8 Staggering Predictions From Ray Kurzweil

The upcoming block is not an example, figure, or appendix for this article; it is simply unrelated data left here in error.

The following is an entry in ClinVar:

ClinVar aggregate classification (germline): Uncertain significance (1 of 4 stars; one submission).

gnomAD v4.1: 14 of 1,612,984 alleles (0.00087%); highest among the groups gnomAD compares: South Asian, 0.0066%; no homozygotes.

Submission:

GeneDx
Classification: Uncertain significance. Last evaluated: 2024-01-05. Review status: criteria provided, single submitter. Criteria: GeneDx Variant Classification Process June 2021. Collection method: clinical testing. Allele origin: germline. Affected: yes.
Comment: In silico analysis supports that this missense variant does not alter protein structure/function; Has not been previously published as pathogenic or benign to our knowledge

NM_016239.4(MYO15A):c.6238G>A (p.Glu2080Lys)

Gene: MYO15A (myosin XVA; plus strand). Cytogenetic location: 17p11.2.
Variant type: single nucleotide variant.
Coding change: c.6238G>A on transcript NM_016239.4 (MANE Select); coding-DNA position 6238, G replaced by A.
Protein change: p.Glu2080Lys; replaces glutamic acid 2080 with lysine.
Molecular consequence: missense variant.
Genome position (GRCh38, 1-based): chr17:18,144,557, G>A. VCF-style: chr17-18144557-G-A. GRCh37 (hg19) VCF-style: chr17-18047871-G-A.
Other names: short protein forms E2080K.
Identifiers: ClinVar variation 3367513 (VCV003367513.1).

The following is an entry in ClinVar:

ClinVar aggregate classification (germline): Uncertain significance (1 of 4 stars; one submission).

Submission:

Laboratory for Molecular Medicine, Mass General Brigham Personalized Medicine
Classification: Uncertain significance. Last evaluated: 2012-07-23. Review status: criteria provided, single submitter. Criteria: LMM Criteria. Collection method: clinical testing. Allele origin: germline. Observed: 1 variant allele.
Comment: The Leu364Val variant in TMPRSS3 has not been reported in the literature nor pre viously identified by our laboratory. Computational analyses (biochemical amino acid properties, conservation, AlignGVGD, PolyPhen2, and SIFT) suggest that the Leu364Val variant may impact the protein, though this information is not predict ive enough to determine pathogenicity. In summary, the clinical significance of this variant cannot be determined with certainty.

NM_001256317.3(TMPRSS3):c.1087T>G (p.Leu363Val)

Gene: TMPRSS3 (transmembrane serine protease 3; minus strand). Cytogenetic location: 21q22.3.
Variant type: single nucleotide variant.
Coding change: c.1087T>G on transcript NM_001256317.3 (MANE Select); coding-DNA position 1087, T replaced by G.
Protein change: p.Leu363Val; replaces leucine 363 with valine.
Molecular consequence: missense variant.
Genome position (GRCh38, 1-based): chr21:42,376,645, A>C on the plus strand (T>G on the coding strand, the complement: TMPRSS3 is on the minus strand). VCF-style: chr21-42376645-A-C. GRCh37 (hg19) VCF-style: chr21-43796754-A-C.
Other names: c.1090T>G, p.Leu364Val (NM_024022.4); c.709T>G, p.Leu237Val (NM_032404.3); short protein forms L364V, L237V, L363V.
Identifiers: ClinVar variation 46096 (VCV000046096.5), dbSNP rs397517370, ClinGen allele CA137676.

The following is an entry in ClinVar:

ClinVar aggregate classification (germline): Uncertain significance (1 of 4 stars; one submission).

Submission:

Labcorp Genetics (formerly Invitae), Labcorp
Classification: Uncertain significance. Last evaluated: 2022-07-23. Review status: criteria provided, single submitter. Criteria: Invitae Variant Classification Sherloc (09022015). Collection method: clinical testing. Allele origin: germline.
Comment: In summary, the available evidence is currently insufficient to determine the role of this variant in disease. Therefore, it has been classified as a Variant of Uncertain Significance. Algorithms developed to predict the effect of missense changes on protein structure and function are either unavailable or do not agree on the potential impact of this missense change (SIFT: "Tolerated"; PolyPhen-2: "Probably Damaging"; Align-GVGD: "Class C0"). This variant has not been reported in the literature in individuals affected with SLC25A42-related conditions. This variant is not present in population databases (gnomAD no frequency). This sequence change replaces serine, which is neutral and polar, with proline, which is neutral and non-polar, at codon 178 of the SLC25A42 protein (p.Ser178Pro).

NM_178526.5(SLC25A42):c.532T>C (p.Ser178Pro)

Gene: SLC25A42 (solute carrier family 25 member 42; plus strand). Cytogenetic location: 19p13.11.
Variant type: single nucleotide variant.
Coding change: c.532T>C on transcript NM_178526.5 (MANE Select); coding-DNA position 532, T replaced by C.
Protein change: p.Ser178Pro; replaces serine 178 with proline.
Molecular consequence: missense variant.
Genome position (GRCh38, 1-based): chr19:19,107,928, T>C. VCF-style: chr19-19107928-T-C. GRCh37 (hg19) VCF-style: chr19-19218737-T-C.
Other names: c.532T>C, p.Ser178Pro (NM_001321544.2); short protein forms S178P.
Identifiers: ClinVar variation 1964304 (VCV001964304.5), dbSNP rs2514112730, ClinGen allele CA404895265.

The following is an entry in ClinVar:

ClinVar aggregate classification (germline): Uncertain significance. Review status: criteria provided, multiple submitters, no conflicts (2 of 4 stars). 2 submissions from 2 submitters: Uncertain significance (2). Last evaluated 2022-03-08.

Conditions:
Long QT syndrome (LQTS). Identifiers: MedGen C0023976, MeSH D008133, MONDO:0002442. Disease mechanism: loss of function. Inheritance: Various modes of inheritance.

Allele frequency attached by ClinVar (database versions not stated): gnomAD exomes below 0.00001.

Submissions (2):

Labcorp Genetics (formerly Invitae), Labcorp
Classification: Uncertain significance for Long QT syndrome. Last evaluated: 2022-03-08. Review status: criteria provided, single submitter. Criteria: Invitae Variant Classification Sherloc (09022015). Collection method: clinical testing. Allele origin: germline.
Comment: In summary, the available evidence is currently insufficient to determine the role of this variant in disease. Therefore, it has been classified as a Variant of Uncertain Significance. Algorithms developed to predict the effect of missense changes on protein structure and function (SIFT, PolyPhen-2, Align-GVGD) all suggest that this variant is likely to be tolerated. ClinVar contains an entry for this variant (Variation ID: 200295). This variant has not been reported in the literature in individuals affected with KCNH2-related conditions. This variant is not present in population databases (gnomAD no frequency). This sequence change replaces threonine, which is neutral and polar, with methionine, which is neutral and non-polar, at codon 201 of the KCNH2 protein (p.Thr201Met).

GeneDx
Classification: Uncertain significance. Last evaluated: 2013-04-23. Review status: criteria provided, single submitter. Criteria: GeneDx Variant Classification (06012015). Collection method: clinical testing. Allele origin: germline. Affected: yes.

Want to know what the future's going to be like? There's no better person to ask than Ray Kurzweil, the intellectual and inventor who predicted -- among other things -- the fall of the Soviet Union and the rapid expansion of the internet back in 1990. According to Kurzweil, "the singularity" will occur in 2045; but even though the point of the singularity is that technology advances so rapidly that humans can't even fathom what the post-singularity future will look like, Kurzweil himself seems to have no problem imagining the craziest set of possibilities. If past is prologue, he'll be right. Contemplating this exponential growth is disconcerting, to say the least, but don't worry -- we'll start you off small. By 2019, almost everyone will be able to access wireless internet from almost anywhere on Earth at all times. That's because, as Kurzweil describes in his 2005 book The Singularity Is Near (TSIN), we'll have "very high-bandwidth wireless internet access woven in our clothing." Within a few decades, space technology will be able to fully protect the Earth from asteroid collisions. "We don't see [... a large asteroid visitor] on the horizon," he writes in TSIN, "and it is virtually certain that by the time such a danger occurs, our civilization will readily destroy the intruder before it destroys us." Within a few decades, virtual reality will be fully immersive, making physical workspaces obsolete. Instead, we'll all telecommute to work, and populations will become more decentralized because we won't need to live in any particular location for our jobs. This will also somewhat alleviate the threat of terrorist attacks. Most diseases will go away by the 2020's. We'll be able to reverse engineer the brain to fix neurological issues (ex. Parkinson's, Alzheimer's, strokes). Nanobots will not only exist by then, but be smart enough to combat diseases better than our current medical technology. By the late 2020s, it will be impossible to distinguish reality from virtual reality. The implications of this are endless, but one of the things Kurzweil mentions in TSIN is how this will affect your sex life. "In virtual reality," he writes, "we can be a different person both physically and emotionally. In fact, other people (such as your romantic partner) will be able to select a different body for you than you might select for yourself (and vice versa)." People won't need sex dolls to sleep with Scarlett Johansson lookalikes. By 2029, a computer will pass the Turing test. By the early 2030s, technology will be able to copy human brains and put them onto electronic mechanisms. That means no more flesh, blood, or bones -- just a scan of your brain on a machine -- and will enable humans to take any form, from a box to a bird. It will also mean that a "human" won't die in any traditional sense, and that it will be infinitely replicable. In TSIN, Kurzweil says our immortality will work like computer software: "When we change from an older computer to a newer one, we don't throw all our files away. Rather, we copy them and reinstall them on the new hardware." Sometime past 2045, our planet will be entirely made up of computers. With the exception of some nature reserves for the vulgar plebeians who want to live in a "natural state." Fools. By 2099, machines will be creating planet-sized computers, and eventually we'll make the entire universe into an enormous supercomputer. Fingers crossed that a rogue humanoid doesn't destroy the whole thing with a virus!